LAVANDERA: There was no doubt in your mind that the coronavirus was not going to end up in Franklin, Kentucky.


WENTZ: Yes, because we weren't doing any measures to prevent that from happening.

UNIDENTIFIED MALE: COVID-19 numbers reach record highs here in the state of Kentucky.

UNIDENTIFIED FEMALE: That number keeps going up.

PAYNE: When it first hit, it was very, very scared. I was scared to go anyway. I was scared to even go out of the house just because I was just paranoid and freaked out. Of course my company shut down.

LAVANDERA: And what kind of work do you do?

PAYNE: I'm a supervisor at the automotive plant.

LAVANDERA: OK. PAYNE: We make the -- I guess you called it the side view mirrors for Toyota and Ford.

UNIDENTIFIED MALE: What are you doing?

C. SMITH: Everything shut down.

S. SMITH: He is smiling.

LAVANDERA: Talk to me about what kind of work you were doing before the pandemic.

C. SMITH: Heating and air. Take old units out, put new ones in.

LAVANDERA: What do you think of that work? Was that something that say hey this is ...

C. SMITH: Yes. I planed on doing it the rest of my life.

LAVANDERA: You thought, hey this is a job and a career I can raise my family on?

C. SMITH: Yes, it's not going away. You always want heat, yo want air.


The world stopped in mid-March. Kentucky shuts down and that obviously was going to stall the economy. Governor Andy Beshear right out of the gate started doing daily press conferences.

GOV. ANDY BESHEAR (D), KENTUCKY: We're staffing up right now. We are working as fast as we can and.

CORSEY: And he is telling people to apply for unemployment.

BESHEAR: I ask people every day when I have an update to sign up for unemployment. I actually encourage them to do it.

UNIDENTIFIED FEMALE: Worrying and broke, so goes the story for thousands in Kentucky.

CORSEY: The influx of people trying to file, trying to get help, trying to get paid was greater than anything we'd ever seen.

UNIDENTIFIED FEMALE: Somehow like last $100.

UNIDENTIFIED FEMALE: About to lose my car, you know, was way overdue.

UNIDENTIFIED MALE: I'm completely dependent on the unemployment insurance and I haven't received, you know, anything.

UNIDENTIFIED FEMALE: Kentucky has failed us for unemployment and it is a shame, a complete shame.

CORSEY: What they were doing was begging. They were trying to do anything they could. Imagine this, you've lost your job, the place where you work is closed, the governor tells you to file for unemployment. You file and nothing.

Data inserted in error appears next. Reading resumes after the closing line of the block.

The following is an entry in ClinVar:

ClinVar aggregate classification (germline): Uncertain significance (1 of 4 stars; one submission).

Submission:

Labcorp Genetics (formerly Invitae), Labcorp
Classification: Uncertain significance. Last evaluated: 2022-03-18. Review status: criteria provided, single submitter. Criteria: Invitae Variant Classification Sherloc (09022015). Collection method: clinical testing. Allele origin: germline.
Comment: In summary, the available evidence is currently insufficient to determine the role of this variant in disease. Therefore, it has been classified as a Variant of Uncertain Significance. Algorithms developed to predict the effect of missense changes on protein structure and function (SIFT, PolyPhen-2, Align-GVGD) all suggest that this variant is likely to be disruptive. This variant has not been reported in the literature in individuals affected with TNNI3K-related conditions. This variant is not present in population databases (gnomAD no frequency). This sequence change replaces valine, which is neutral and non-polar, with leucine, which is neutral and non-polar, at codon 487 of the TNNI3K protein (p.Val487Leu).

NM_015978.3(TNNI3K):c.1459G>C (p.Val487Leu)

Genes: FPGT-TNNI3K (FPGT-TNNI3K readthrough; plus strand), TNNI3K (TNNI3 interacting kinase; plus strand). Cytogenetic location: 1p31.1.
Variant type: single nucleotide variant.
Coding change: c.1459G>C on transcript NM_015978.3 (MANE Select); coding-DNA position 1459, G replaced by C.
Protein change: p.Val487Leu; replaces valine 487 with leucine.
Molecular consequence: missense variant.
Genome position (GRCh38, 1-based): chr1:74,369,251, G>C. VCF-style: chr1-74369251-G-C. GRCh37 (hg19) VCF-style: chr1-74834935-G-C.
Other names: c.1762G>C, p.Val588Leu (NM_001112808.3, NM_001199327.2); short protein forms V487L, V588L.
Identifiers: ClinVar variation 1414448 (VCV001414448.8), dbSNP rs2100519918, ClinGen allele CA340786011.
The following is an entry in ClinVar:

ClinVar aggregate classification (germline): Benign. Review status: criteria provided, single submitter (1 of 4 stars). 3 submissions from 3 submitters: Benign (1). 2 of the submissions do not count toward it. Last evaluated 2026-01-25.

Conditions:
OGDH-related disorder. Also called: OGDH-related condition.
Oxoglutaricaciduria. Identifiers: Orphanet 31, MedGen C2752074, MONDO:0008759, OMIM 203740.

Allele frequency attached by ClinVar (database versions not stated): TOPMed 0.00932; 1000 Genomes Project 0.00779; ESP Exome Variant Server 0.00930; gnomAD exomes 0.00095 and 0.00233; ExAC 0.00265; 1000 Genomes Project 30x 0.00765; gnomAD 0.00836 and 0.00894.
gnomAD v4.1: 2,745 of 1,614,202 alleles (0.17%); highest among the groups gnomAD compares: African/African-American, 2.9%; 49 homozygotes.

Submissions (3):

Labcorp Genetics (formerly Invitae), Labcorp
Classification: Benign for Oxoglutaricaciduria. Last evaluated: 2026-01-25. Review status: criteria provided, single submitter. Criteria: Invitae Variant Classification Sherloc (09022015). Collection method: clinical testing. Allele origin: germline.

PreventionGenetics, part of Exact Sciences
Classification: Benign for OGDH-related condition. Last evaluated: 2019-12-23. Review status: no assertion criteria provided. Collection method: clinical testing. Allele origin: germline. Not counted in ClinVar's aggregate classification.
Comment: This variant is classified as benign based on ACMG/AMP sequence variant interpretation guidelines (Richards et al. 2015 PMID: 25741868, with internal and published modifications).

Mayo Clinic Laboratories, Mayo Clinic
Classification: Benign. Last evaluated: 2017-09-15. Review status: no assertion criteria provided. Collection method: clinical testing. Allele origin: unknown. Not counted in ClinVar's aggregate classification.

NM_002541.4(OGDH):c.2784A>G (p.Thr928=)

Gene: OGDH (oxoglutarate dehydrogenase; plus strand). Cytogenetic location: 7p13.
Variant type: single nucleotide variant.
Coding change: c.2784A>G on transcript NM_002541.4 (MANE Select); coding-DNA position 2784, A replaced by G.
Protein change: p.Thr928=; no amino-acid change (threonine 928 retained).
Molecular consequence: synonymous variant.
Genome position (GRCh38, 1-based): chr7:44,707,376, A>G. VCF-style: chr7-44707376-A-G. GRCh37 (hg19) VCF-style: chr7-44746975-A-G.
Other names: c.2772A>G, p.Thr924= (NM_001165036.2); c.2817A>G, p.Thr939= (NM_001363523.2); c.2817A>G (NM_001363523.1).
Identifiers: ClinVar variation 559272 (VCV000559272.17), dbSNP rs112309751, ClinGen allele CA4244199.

UNIDENTIFIED FEMALE: Big crowd outside the Kentucky state Capitol. They waited for hours to get in person help with unemployment.

UNIDENTIFIED MALE: Many of these people have been waiting in line since 8:00, 9:00 this morning. They're going into seven hours or more but ...

C. SMITH: They had a line out there that you can go stand in. I ended up standing out there for like eight and a half hours.

S. SMITH: You remember how mommy had to get that check for daddy when he couldn't work.

LAVANDERA: You were supposed to be getting unemployment money when you dialed the number at 7:00 in the morning to try to be the first in line and the line is full and you can't get through. Are the warning signs going off, there's like wait a second, there a lot of people in trouble right now.

PAYNE: It's scary, it's like you don't know which way to turn or what to do to try to get help to get resolved. You call and you call and you call and you can't get through. The lines are always back there. You try to set an appointment, it's already booked up.

WENTZ: But when you couldn't get anybody on the phone it was definitely frustrating and so I just decided to go ahead and get online. I have a degree and I was having problems and so it was pretty frustrating that I couldn't figure out how to navigate the system.

LAVANDERA: You're professionally trained veterinarian like I can save animals lives?


LAVANDERA: But I'm having a hard time with this online application.

WENTZ: Yes, I thought I was pretty intelligent but -- so it shouldn't be that difficult but it was.

LAVANDERA: You were appointed as executive director of the office of unemployment in Kentucky, how did that come about?

MCNAMARA: Yes, I was surprised and excited. The opposite of unemployment is a big deal. Obviously as we've learned, it's fundamental to the stability of the economy.